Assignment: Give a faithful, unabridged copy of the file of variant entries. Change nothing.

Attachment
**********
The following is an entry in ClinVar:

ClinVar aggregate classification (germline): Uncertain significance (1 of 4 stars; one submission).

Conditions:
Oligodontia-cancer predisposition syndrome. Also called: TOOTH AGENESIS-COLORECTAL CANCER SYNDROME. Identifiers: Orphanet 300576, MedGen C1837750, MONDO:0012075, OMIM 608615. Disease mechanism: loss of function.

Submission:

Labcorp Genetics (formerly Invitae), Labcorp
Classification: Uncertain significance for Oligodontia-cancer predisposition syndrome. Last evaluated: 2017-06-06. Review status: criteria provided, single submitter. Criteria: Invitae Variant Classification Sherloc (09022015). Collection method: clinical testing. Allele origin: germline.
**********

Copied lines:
The following is an entry in ClinVar:

ClinVar aggregate classification (germline): Uncertain significance (1 of 4 stars; one submission).

Conditions:
Oligodontia-cancer predisposition syndrome. Also called: TOOTH AGENESIS-COLORECTAL CANCER SYNDROME. Identifiers: Orphanet 300576, MedGen C1837750, MONDO:0012075, OMIM 608615. Disease mechanism: loss of function.

Submission:

Labcorp Genetics (formerly Invitae), Labcorp
Classification: Uncertain significance for Oligodontia-cancer predisposition syndrome. Last evaluated: 2017-06-06. Review status: criteria provided, single submitter. Criteria: Invitae Variant Classification Sherloc (09022015). Collection method: clinical testing. Allele origin: germline.